Future versions of Windows Phone OS too will work on ARM architecture. Windows Phone 7 is already compatible with ARM processor based devices, and also supports Intel and AMD processors.
"With today's announcement, we're showing the flexibility and resilience of Windows through the power of software and a commitment to world-class engineering. We continue to evolve Windows to deliver the functionality customers demand across the widest variety of hardware platforms and form factors," said Steven Sinofsky, president of the Windows and Windows Live division at Microsoft.
For users it may mean potentially higher battery life and instant booting - features that Intel delivers to a lesser degree. The next version of Windows is also likely to be pushed more as a tablet operating system. Microsoft has been trying to play Windows Phone 7 as a tablet OS too, but without success.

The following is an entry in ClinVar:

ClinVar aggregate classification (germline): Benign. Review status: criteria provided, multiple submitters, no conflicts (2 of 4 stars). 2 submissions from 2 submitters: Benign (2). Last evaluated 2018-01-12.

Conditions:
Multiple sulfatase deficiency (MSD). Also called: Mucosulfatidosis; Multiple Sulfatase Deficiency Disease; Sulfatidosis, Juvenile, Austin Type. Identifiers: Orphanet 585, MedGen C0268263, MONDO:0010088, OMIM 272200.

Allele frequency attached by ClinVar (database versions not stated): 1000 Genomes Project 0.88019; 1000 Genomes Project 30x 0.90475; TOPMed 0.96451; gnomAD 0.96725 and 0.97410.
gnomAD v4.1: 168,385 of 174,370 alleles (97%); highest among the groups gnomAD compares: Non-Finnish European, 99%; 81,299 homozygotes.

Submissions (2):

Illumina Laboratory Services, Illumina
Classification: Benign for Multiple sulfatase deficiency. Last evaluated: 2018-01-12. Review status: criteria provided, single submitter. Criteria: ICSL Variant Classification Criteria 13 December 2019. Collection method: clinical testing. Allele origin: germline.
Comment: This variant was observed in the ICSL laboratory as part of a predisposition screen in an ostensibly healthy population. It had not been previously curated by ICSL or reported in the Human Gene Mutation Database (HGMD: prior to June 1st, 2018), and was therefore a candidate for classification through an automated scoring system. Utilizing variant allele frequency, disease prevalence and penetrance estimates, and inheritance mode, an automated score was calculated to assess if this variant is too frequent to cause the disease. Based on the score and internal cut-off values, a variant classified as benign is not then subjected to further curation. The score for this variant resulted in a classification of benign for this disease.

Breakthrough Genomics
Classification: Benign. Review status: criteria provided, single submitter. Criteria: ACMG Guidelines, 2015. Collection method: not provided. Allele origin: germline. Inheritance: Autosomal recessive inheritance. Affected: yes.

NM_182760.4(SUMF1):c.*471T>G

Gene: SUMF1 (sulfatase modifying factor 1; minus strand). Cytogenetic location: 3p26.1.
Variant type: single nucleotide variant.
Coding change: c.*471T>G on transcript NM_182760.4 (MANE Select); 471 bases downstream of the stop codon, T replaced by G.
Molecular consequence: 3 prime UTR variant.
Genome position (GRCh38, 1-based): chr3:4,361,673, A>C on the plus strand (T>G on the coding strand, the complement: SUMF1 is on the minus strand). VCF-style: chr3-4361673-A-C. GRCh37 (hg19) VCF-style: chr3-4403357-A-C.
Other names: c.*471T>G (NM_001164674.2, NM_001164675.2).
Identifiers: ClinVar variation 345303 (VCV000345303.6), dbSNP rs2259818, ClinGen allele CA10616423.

The move is not intended to drive Intel out of the areas it operates in; but rather it is to allow Windows Phone to succeed on devices of all forms, including smartphones and tablets.
While Intel's chipsets are practically ubiquitous in PCs; in the mobile device market, the company faces stiff competition from ARM based Nvidia Tegra 2 chipsets. ARM is based in Cambridge, England and does not manufacture electronic components itself. The company only sells patent rights for its chip designs. ARM's processor technology has been declared the standard by Google for its Android OS, and is being used by many manufacturers including Motorola, Samsung etc.
In the smartphone OS market, Apple with its iOS and Google with Android already have a headstart over Microsoft, which was forced to shift its stance to stay relevant in the market.
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